Buhari’s speech in Imo was typical of a man trapped in time. He still spoke as if it were 2015. He boasted about the number of local governments that were in the hands of Boko Haram when he came to power and have since been recaptured. The man does not appear to have kept up with a new form of evil known as banditry, which has taken over the country and has even surpassed Boko Haram in malevolence.
Buhari made the same old complaint about his predecessors, who reaped huge profits from oil but failed to deliver on infrastructure. His biggest boast has long been the construction of some federal roads, a bridge, and railway services that serve a few cities. Because health, education, energy, and rural/urban management infrastructure are still lacking, he and his spokespersons act as if they don’t matter.
One would think that a man whose regime is so reliant on oil prices would make a concerted effort to stop oil plunder, but no. An estimated 108,000 barrels of oil are stolen each day. In 2015, his selling point was his promise to end corruption, but corruption erupted right under his nose. For example, his own accountant general was accused of stealing a large sum; the shady sum allotted to fuel subsidies ballooned.
Insecurity in Nigeria has morphed into a monstrosity; Boko Haram’s antics are now barely distinguishable from the bandits’ wickedness. Most Nigerians have progressed from being simply poor to being multidimensionally poor as a result of poor economic management. Almost nothing he encountered when he took office improved.
An examination of our lives under this administration reveals how far we have regressed rather than advanced. The rate of out-of-school children is one of the most spectacular failures. In almost eight years of their administration, the figure skyrocketed due to a combination of insecurity and rising poverty. When they took power in 2015, UNICEF put the figure at a whopping 10.5 million. UNICEF recently announced that the figure had risen to 18.5 million.
According to a more recent UNESCO update, the figure is around 20.2 million, which is roughly the population of entire countries like Burkina Faso or Mali! This administration claims to have spent billions of naira on school feeding projects, but things have only gotten worse. Their social relief programs squander vast sums of money, but few people benefit, except perhaps their cronies and corrupt associates.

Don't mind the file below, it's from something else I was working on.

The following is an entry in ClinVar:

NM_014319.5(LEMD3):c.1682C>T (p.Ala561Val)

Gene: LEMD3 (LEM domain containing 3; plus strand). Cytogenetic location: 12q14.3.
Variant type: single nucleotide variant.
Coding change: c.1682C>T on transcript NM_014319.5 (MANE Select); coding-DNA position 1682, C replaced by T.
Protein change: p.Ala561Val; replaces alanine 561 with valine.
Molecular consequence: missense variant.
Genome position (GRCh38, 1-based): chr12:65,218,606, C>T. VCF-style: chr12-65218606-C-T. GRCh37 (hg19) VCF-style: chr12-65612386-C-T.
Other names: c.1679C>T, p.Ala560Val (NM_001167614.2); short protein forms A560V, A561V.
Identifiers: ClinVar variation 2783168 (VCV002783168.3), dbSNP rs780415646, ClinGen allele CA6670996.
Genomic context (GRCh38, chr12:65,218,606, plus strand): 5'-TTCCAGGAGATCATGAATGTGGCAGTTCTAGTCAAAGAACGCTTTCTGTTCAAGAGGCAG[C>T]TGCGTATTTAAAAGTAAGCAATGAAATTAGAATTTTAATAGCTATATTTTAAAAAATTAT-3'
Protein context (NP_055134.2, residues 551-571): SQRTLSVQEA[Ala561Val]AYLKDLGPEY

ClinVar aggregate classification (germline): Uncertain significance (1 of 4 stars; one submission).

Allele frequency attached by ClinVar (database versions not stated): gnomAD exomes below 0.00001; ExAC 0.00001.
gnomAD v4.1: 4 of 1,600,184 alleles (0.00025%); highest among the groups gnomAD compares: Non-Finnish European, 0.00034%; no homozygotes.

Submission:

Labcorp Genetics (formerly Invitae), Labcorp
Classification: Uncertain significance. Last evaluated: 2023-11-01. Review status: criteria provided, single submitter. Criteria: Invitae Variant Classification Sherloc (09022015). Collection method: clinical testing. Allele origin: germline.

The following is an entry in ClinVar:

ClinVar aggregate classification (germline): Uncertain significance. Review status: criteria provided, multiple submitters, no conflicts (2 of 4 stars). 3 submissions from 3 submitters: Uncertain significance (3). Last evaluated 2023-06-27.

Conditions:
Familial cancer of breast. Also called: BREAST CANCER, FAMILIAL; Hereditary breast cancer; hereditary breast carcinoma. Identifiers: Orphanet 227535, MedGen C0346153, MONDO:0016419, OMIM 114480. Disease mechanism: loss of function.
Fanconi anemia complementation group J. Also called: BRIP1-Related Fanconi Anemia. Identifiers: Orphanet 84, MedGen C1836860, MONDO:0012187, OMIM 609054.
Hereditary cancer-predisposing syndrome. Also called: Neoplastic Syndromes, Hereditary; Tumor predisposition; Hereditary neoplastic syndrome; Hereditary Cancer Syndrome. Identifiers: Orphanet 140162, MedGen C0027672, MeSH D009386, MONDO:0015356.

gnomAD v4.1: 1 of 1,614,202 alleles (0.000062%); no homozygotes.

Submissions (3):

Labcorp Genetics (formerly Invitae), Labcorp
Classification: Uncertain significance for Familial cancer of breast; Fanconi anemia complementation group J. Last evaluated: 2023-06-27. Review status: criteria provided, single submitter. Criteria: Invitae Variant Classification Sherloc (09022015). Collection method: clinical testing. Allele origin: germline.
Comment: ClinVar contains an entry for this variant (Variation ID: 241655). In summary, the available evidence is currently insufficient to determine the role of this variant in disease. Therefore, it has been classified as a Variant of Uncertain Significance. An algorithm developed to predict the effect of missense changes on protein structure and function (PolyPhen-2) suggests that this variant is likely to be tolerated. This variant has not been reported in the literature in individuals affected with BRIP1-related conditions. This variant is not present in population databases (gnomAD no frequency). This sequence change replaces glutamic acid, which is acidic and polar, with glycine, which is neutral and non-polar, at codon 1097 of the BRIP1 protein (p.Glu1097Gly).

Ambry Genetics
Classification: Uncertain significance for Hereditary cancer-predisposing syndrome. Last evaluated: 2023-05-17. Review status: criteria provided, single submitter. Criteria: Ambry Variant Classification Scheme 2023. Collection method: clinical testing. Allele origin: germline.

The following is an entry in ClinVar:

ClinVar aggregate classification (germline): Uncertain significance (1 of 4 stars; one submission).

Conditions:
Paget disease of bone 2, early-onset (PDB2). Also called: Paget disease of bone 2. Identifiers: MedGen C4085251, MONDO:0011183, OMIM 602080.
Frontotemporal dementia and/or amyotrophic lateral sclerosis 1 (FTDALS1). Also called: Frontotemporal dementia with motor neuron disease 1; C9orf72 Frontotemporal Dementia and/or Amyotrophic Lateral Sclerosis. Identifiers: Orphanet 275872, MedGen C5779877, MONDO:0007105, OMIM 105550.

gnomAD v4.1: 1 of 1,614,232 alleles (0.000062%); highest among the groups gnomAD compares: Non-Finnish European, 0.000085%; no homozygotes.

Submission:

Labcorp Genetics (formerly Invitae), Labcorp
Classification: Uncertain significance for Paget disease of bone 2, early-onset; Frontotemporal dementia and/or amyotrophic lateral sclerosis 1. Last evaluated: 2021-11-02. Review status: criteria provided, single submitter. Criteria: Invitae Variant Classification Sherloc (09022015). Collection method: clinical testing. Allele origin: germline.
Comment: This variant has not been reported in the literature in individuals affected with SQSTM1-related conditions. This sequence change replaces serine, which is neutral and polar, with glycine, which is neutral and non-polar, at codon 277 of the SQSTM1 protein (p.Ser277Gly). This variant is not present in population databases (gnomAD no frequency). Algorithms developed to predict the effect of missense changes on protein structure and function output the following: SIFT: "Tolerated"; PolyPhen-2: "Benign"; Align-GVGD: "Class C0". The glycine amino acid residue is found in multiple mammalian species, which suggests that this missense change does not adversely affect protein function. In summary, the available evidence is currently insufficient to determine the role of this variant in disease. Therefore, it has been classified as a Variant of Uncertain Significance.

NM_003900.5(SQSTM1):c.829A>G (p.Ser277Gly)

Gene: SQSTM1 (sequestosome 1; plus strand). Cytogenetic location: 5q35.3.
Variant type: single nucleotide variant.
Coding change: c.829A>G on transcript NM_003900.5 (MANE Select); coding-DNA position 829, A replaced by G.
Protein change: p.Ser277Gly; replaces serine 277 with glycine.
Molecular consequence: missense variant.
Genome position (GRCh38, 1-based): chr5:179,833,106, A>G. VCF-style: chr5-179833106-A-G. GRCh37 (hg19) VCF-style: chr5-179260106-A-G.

In a matter of months, it will have been a full calendar year since public universities were closed across the country. Thousands of students have lost years of their lives due to the strike, which will never be made up even if lecturers work extra hours.
But what does that matter to Buhari, who has purposefully socially distanced himself from reality in order to pass? Many people’s lives have taken a downturn, and their quality of life has significantly declined, but the man in charge believes that people are not singing his praises loudly enough. He doesn’t understand why his own party members who are vying for power are embarrassed by his failures. When electioneering officially begins on September 28, they will distance themselves from their own party’s failures and campaign as an opposition party.
Most people have given up on Buhari and are already anticipating the salvation that 2023 may bring. Buhari has also surrendered. He’s just counting down the days until he can return to his village, the scorching remains of the country safely in the hands of someone else to manage.
He is pathetically disconnected from the carnage he caused for a man whose anti-Midas touch turns brass to dross. His recollection of his administration will undoubtedly differ from the reality that many Nigerians experienced, a dissonance that will be exacerbated by hagiographers who will not allow him to accept his ignorance.